Figure 1: MAMCC: radial growth assay.
Figure 2: MAMCC: radial growth assay with Neem and Karela-Amla oil.
3.2. Plant Growth Promotion Assay Using PANCL and MAMCC

Partially purified EPS was used for plant growth promotion assay with Vigna radiata. Dicot Vigna radiata was chosen for study, because it is easy to handle plant having short lifespan and that can be cultivated in pot under laboratory conditions with very few requirements. In plant growth promotion assay, result indicated that EPS produced by organism enhanced two-fold growth of plant Vigna radiata (Figure 3). In another species, sporulated MAMCC (mycelium and spores) was collected in sterile glucose saline. 25 mL spore suspension having 99.25 spores/mL (Figure 4) was sprinkled on pot-II to pot-IV. Pot-I (control) was kept untreated. Enhancement in growth of Vigna radiata was observed and recorded after 17 days of growth (Figures 5-6, Table 3(a)). We have studied effect of consortium of PANCL biopolymer and MAMCC spores for their plant growth promotion ability. Pot-V soil was mixed with PANCL biopolymer and MAMCC spores suspension in 1 : 1 ratio. Remarkable growth of Vigna radiata was recorded after every 48 h up to 17 days of growth. Also, it was observed that consortium has increased chlorophyll content (Figure 7). After 17 days, all plants (from both control and exp. pot) were taken out and dried at temperature 45°C for 48 hours. Wet weight of total 50 plants at the time of harvest was taken for each pot and respective control. Roots were observed for presence root nodules. It was observed that there were no such clear root nodules on toots of Vigna radiata observed. This indicates that enhanced plant growth was incurred due to positive effects of biopolymer and spores. There was considerable increase in dry weight of plant biomass in experimental pot-II and pot-V (Table 3(b)).

Table 3
Figure 3: PANCL: plant growth promotion assay using PANCL exopolysaccharide.
Figure 4: MAMCC: sporulation.
Figure 5: PANCL: plant growth promotion assay pot-II.
Figure 6: PANCL: plant growth promotion assay pot-IV.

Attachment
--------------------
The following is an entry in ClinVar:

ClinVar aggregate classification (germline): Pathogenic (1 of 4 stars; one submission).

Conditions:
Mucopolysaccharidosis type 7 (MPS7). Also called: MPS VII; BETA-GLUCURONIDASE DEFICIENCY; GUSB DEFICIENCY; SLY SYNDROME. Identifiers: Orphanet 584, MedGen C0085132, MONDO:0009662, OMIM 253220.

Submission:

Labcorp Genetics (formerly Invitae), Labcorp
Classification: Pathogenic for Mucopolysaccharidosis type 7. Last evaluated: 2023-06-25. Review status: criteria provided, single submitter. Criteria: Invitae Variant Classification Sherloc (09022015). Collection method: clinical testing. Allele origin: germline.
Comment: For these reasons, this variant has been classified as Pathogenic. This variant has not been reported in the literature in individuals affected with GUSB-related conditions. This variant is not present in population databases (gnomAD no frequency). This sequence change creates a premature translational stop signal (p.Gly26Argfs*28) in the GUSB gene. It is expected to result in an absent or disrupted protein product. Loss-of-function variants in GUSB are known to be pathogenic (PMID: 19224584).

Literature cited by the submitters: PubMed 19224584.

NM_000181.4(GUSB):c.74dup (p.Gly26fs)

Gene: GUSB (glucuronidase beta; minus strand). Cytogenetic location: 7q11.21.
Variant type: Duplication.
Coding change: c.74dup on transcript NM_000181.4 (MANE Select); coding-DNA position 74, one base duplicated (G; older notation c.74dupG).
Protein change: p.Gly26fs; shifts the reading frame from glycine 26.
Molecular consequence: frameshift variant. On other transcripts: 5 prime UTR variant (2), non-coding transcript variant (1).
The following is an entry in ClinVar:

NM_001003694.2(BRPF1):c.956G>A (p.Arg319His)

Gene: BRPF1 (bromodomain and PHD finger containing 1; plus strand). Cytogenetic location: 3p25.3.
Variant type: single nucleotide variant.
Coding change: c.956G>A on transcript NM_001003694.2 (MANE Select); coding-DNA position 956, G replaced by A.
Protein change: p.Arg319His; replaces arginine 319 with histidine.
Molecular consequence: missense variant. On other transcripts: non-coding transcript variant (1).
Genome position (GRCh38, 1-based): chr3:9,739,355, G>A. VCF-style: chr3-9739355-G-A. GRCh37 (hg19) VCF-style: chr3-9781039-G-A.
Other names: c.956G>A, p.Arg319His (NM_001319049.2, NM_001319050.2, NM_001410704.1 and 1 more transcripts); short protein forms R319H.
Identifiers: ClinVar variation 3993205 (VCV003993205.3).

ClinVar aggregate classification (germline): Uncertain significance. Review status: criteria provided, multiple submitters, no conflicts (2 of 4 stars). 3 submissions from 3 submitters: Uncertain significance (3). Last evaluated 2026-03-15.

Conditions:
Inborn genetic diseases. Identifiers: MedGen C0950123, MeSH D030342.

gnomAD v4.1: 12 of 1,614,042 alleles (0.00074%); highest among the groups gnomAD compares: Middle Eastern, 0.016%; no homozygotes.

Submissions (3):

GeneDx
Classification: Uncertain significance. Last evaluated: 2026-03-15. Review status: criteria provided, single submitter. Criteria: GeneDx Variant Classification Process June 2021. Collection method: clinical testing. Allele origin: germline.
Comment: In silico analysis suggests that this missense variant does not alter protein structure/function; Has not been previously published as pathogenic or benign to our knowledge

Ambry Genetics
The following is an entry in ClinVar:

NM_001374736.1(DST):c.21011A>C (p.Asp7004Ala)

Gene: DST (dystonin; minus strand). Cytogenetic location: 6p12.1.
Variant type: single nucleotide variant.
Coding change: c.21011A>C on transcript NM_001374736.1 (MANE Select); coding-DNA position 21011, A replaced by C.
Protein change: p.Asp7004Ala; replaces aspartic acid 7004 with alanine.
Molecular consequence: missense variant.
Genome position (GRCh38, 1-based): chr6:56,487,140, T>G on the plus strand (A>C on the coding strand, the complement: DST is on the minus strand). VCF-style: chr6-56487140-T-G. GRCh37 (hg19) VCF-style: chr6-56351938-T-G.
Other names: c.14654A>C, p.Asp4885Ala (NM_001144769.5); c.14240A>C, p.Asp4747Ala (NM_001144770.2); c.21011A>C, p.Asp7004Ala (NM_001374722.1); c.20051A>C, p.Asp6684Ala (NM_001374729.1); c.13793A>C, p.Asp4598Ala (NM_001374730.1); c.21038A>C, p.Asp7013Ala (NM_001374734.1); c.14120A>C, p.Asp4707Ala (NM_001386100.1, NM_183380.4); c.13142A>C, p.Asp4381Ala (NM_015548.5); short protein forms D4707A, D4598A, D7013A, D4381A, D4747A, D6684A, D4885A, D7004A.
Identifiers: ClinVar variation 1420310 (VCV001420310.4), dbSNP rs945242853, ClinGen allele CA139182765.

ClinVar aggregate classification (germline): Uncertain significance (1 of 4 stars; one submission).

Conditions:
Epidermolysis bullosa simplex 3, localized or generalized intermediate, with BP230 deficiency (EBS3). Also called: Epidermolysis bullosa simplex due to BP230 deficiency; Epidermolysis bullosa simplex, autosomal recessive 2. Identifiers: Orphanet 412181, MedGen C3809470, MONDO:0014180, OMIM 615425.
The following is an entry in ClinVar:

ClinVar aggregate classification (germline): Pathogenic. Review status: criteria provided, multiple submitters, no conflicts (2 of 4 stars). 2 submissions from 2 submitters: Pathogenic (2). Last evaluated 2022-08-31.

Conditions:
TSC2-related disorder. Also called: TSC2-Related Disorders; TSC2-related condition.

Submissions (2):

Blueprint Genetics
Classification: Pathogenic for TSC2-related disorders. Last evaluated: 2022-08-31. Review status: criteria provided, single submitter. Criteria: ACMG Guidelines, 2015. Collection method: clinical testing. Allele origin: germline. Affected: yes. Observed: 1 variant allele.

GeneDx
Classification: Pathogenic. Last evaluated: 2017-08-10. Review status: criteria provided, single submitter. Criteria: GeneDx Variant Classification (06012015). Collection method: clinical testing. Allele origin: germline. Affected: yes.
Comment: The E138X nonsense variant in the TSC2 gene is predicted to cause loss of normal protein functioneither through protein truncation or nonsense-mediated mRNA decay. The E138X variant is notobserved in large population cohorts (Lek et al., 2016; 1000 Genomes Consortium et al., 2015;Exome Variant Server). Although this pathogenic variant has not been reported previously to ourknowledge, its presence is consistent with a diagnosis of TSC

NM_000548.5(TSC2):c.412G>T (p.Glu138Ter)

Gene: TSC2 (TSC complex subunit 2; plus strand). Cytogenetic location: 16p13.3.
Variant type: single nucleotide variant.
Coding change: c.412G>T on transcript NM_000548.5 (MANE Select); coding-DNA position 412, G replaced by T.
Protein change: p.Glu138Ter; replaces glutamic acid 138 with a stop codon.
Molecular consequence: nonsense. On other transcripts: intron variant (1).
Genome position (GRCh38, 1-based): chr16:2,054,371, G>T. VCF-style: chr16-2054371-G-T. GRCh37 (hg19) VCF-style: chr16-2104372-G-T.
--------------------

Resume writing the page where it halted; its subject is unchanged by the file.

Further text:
Figure 7: Plant growth promotion activity by consortium of PANCL (biopolymer) and MAMCC (fungal spores).

4. Discussion

Bacteria that colonize in the rhizospheric soil and at the root zone and promote plant growth are termed as plant growth promoting bacteria. These include many free-living dinitrogen fixers such as Azotobacter, Azospirillum, Bradyrhizobium, Enterobacter, Pseudomonas and Bacilli. Bacterium showing plant growth is frequently reported worldwide by many research groups as potent plant growth promoting rhizobacteria and acts as biofertilizers [17]. There are scarce reports/literature available on Metarhizium anisopliae used itself or its spores as plant growth promoter. Fungal species like Metarhizium robertsii are capable of growing in soil near rhizosphere. Naturally, they shed conidia which adhere to soil and roots. After germination under favorable condition conidia adhered germinated and colonized roots and root zone. There is evidence that Metarhizium grew faster and increase the density of plant root hairs. This indicates that Metarhizium robertsii displays a beneficial endophytic association helpful for the proliferation of root hairs [18]. The experiments performed and results generated in this paper are entirely different. We have combined one bacterial biopolymer and fungal spores. Complete sterilization of the soil killed the resident flora of soil. The sterile soil without microbial flora was used. This also minimized the chances of rhizobium to get place into root nodules of legume Vigna radiata. The proposed experiment in fixed pipeline solves the problem about the growth of plants with least or no microflora present. This entire experiment will be useful for green economy and modern agriculture practices.

5. Conclusion

From the results, it was concluded that Pseudomonas aeruginosa NCIM 2945 (PANCL) and Metarhizium anisopliae MCC1129 (MAMCC) possess property to enhance the growth of crop plant Vigna radiata. Thus, PANCL and MAMCC may find application agriculture industry, that is, for increased crop yield and forage production.

Competing Interests

The authors declare that there is no conflict of interests regarding the publication of this paper.